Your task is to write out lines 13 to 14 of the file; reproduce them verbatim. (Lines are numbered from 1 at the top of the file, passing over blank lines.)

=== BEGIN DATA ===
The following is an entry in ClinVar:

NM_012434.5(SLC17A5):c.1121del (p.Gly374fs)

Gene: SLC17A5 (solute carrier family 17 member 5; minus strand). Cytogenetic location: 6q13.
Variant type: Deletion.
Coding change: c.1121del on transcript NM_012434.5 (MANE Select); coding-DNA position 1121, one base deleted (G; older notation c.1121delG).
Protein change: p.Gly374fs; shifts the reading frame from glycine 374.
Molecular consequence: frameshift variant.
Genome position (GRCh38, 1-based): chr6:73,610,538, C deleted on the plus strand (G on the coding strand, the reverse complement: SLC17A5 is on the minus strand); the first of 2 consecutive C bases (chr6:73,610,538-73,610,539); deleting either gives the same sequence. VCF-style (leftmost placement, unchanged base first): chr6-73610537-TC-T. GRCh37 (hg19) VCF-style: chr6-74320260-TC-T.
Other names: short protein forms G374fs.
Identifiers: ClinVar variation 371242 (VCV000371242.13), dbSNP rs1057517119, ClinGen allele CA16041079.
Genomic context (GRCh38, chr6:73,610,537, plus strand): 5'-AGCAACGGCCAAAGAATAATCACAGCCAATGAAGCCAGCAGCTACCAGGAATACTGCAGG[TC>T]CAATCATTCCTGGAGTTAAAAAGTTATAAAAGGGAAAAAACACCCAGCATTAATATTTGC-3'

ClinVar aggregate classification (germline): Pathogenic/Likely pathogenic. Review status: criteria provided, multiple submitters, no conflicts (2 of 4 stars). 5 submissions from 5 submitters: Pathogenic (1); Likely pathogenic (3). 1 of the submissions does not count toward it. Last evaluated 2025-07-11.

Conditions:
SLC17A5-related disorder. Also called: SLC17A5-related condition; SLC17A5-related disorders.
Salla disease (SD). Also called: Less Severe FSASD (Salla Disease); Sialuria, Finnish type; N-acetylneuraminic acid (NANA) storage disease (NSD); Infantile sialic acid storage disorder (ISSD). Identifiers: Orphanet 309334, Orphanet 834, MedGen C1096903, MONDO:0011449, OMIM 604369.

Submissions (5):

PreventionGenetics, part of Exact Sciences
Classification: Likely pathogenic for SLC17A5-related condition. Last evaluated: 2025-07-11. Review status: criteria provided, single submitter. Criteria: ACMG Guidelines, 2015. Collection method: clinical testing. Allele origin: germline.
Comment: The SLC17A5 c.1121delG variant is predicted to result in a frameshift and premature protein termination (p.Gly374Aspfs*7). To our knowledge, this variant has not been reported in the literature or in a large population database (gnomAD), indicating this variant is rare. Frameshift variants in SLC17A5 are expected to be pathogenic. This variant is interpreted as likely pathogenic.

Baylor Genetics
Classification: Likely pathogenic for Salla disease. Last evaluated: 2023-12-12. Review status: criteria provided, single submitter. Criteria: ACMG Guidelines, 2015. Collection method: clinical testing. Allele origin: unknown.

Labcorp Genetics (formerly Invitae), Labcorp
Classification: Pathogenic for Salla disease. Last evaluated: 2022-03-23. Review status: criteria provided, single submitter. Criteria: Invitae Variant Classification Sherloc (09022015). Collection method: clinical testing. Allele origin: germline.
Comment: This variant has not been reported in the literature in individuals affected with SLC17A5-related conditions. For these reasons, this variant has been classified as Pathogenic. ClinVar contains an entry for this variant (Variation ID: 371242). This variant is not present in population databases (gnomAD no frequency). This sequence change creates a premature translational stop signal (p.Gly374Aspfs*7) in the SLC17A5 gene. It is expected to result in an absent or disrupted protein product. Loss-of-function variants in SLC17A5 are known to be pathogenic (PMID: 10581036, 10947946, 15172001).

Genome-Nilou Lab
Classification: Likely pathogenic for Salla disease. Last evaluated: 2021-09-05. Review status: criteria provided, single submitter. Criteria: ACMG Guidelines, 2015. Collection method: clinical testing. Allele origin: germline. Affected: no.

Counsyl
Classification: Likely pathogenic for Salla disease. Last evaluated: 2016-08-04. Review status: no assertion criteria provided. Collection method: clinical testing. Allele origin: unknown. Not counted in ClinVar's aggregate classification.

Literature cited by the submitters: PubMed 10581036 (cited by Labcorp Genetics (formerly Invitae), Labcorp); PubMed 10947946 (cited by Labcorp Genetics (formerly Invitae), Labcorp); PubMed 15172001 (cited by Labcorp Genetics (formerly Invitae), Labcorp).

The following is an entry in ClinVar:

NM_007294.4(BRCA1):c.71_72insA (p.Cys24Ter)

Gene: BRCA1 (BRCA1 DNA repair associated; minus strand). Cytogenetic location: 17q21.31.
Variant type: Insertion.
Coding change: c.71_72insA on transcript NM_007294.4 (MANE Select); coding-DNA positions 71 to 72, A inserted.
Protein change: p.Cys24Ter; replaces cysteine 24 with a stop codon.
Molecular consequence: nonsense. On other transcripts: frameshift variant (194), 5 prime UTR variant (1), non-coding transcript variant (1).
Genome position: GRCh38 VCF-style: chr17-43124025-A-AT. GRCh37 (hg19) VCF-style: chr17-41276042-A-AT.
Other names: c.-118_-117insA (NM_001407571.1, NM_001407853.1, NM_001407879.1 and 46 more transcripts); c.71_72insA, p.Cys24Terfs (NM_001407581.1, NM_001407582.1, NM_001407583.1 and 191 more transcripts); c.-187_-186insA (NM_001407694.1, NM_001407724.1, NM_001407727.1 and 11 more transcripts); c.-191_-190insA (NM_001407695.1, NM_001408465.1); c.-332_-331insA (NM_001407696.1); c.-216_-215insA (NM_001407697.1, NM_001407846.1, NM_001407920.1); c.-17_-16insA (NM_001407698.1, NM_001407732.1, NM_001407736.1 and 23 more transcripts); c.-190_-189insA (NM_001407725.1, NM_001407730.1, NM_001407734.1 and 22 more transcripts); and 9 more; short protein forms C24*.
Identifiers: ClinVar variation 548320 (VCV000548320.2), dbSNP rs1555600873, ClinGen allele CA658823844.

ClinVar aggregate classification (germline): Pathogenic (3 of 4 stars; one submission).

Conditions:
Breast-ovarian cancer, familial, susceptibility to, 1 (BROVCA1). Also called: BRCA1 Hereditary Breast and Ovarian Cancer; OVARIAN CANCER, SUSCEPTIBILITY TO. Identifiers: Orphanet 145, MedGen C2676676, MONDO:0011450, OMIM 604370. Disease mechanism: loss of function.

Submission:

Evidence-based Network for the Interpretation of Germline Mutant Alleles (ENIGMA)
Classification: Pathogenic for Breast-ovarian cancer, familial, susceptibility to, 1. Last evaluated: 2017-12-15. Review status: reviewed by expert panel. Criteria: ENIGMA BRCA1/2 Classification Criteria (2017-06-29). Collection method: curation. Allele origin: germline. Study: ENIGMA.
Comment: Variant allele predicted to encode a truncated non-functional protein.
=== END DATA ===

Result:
Conditions:
SLC17A5-related disorder. Also called: SLC17A5-related condition; SLC17A5-related disorders.